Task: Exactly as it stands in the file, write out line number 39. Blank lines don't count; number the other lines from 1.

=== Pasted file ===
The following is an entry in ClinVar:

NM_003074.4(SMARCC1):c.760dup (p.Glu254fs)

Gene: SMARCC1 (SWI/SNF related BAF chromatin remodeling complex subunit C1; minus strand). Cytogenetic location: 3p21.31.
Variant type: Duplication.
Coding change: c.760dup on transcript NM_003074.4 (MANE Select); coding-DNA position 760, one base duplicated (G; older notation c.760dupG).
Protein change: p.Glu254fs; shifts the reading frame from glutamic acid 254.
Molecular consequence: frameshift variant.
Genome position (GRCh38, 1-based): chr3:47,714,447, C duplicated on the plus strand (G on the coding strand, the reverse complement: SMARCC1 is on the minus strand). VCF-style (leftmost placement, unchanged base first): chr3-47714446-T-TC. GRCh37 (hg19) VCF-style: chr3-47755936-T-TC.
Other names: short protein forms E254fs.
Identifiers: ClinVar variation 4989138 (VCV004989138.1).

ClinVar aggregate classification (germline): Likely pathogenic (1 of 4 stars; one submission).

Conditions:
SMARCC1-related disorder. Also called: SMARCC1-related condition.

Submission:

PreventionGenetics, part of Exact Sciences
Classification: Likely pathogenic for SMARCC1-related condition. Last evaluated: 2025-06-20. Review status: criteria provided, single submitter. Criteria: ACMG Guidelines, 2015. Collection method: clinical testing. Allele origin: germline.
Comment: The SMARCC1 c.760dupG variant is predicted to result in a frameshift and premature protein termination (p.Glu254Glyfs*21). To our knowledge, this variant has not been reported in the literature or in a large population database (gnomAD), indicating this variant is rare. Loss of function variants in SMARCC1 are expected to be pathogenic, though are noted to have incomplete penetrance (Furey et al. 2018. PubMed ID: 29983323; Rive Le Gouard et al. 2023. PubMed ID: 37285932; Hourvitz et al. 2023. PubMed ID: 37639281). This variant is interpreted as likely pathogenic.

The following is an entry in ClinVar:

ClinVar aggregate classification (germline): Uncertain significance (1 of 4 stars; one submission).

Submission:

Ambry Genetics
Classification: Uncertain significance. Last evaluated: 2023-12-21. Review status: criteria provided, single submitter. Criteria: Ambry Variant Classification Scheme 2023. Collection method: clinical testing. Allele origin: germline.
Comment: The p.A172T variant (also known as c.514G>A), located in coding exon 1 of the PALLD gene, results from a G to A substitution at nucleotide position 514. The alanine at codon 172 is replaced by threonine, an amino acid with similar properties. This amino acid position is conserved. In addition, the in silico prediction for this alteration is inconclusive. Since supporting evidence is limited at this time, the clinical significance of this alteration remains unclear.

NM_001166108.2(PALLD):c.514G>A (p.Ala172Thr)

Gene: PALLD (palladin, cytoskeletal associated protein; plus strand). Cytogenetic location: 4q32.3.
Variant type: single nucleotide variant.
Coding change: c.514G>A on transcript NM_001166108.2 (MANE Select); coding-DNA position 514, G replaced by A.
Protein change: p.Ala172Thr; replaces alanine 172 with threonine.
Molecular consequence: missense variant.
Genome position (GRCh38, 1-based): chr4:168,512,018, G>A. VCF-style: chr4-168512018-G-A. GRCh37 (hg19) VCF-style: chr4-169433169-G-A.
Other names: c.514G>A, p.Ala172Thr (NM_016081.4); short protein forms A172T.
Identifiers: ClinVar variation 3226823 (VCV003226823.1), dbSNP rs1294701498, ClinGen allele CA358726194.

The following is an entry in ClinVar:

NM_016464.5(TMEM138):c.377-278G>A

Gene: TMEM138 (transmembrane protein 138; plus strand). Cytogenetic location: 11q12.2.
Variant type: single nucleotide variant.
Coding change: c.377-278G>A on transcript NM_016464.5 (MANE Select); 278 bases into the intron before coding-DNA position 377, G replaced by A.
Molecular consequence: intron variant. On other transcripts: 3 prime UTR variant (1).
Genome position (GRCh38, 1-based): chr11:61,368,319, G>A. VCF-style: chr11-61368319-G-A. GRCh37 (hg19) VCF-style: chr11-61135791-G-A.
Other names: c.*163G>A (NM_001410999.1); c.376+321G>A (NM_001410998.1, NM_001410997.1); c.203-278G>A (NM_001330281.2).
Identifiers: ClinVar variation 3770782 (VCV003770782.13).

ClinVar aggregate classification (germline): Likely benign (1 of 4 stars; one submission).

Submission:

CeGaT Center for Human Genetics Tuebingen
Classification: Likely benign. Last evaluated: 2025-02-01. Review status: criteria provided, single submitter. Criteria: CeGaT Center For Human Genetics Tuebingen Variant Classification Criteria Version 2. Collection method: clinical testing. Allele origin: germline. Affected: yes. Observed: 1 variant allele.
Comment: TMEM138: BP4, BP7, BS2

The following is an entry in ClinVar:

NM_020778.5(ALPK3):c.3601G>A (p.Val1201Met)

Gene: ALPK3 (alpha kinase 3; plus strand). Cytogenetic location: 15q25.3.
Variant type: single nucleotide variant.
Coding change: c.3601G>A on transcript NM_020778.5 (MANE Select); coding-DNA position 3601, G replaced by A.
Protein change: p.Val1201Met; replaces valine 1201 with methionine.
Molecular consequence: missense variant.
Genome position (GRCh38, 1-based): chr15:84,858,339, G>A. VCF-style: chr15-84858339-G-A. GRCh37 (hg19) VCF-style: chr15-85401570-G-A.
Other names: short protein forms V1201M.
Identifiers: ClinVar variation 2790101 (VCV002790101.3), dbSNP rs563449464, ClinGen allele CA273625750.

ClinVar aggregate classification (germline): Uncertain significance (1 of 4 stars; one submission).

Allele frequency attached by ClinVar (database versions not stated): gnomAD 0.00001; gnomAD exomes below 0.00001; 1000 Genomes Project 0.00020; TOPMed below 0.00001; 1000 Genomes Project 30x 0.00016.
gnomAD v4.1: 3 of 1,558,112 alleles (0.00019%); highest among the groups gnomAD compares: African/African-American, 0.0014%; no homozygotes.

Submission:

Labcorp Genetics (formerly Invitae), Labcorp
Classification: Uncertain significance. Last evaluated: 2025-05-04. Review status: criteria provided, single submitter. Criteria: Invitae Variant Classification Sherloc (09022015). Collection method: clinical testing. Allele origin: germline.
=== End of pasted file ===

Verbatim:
Genome position (GRCh38, 1-based): chr11:61,368,319, G>A. VCF-style: chr11-61368319-G-A. GRCh37 (hg19) VCF-style: chr11-61135791-G-A.